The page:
Report: Pervasive surveillance undermines trust in government


Increases in surveillance can negatively impact the way individuals feel about government and even cause hostility among citizenry normally not likely to commit crimes, says the U.K. government's Foresight project.

In a recent report (.pdf) commissioned by the Government Office for Science, the project says the United Kingdom plans to increasingly use surveillance for pre-emptive purposes but warns that surveillance may cause individuals to act compliant but that, historically, high levels of state surveillance has led many young citizens to become angry and subversive.  This can occur whether or not the surveillance has beneficial effects on crime rates and public safety.

It notes increasingly hostile reactions to speeding cameras by citizens who demand officials instead target more serious criminals, despite widespread evidence that the cameras have improved road safety and reduced traffic deaths across the country. It says that such broader uses of surveillance does damage to the "public acceptance central to the UK notion of 'policing by consent.'"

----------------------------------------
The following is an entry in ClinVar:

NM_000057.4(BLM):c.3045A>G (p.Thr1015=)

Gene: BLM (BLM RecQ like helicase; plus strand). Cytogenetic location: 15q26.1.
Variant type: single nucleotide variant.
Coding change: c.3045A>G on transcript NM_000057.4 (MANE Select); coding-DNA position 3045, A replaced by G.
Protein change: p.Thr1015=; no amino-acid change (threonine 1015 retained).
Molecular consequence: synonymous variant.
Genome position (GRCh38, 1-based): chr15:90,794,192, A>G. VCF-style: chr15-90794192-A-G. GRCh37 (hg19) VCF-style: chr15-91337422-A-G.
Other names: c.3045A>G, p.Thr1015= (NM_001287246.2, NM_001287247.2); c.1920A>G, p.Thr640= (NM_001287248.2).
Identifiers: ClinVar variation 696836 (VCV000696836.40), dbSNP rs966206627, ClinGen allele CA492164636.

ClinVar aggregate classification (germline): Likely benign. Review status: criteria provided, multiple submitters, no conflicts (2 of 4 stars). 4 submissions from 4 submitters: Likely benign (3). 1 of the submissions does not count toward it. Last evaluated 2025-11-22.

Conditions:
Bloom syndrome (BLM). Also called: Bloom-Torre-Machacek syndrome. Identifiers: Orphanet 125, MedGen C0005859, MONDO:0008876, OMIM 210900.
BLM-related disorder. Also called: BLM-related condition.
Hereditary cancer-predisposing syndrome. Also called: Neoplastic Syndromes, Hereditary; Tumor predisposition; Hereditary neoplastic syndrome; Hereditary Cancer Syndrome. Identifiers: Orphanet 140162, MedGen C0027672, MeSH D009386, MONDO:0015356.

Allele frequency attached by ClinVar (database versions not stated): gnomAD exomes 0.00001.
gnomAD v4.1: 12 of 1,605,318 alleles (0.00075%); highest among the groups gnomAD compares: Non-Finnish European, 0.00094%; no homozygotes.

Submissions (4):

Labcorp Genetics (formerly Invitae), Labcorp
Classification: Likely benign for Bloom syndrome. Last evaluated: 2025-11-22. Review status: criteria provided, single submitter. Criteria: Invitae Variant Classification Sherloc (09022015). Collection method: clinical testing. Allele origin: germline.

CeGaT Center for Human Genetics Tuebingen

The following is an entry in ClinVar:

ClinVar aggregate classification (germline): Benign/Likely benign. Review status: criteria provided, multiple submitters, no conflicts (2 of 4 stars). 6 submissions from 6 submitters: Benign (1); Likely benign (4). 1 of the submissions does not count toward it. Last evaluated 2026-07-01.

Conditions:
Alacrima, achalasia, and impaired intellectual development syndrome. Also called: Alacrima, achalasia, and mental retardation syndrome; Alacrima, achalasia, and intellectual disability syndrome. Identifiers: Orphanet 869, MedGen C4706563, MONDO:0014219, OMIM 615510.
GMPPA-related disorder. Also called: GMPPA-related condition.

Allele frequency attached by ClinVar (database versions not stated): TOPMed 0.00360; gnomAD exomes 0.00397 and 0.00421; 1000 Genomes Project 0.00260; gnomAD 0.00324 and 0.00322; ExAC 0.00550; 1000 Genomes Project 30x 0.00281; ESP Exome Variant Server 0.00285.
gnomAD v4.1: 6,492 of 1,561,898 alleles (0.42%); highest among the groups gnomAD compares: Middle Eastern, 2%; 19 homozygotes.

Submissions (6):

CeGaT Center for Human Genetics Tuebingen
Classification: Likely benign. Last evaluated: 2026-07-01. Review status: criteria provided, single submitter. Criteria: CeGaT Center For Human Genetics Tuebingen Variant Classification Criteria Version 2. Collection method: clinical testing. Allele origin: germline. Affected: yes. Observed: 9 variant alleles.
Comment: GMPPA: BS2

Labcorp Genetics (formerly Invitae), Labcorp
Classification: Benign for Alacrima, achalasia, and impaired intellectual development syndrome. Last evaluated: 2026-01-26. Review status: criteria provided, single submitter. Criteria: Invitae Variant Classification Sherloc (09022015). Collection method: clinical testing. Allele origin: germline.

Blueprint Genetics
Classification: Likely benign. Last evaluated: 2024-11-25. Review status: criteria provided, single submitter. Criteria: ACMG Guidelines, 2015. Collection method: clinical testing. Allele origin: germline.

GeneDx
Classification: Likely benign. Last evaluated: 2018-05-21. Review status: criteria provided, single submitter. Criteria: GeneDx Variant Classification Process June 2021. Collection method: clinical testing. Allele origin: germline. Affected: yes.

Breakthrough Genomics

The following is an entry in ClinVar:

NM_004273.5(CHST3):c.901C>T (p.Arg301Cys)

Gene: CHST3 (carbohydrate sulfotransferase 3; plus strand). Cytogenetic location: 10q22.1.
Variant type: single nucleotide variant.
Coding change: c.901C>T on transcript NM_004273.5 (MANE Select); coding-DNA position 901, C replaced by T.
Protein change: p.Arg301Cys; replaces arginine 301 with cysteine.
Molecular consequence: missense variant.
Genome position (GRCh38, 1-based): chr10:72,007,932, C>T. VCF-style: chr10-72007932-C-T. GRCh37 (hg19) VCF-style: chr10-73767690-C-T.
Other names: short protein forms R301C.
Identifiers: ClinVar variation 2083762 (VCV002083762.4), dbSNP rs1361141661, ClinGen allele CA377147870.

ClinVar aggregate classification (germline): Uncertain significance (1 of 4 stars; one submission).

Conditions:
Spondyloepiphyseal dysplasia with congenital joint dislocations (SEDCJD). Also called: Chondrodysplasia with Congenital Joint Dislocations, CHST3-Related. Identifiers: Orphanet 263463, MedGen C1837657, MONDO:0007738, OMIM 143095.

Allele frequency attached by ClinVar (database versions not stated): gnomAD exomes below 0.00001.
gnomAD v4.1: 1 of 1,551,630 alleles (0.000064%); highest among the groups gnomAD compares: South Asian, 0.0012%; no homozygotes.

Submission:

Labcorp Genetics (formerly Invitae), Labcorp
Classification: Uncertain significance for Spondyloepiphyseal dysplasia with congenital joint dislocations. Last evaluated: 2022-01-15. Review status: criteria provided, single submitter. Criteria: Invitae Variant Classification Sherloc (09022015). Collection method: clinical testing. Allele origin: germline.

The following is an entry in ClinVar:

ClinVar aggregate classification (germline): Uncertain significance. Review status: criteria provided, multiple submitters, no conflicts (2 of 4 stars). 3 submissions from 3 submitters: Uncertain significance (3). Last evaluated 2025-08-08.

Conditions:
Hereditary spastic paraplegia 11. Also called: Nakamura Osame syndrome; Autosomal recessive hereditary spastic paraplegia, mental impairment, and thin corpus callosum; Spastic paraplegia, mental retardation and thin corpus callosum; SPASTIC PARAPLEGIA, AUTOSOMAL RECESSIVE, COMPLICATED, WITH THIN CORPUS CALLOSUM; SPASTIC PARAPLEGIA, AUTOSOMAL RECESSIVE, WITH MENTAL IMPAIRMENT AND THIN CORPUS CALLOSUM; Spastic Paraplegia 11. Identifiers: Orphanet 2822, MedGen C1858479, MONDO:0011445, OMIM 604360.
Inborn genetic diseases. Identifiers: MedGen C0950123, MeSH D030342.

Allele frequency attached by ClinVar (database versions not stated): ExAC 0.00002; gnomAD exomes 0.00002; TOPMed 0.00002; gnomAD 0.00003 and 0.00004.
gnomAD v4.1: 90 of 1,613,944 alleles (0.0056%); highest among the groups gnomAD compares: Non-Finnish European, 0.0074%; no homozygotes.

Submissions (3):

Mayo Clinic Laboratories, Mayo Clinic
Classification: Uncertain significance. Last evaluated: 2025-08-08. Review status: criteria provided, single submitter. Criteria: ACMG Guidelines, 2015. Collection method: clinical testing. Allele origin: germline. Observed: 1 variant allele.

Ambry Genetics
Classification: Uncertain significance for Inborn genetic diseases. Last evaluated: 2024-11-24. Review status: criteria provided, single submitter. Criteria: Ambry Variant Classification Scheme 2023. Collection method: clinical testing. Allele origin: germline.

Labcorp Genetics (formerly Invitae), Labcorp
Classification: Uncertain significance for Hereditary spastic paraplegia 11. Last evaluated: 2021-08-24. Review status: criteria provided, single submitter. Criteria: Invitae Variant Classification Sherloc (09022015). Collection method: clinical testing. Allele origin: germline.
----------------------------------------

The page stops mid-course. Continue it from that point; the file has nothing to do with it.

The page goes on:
It also warns that law enforcement's use of non-roadside surveillance has had little impact in deterring crime. The report says this is because many are unaware of the surveillance and "most claim it makes no difference as to whether or not they would commit a crime." Despite the lack of success, this surveillance still leads to some domestic hostility.

The report recommends further study on the relationship between law enforcement and citizens because the use of cameras and "small aerial surveillance drones that can roam freely" is likely to increase because of improvements in computing capacity, scale and performance.

It also warns of unintended consequences. Britain's MI5 is against some Internet regulation that mandates service providers monitor customer traffic for copyright infringement because that law would lead to increased encryption usage by more serious criminals.

For more:
- download the report (.pdf)

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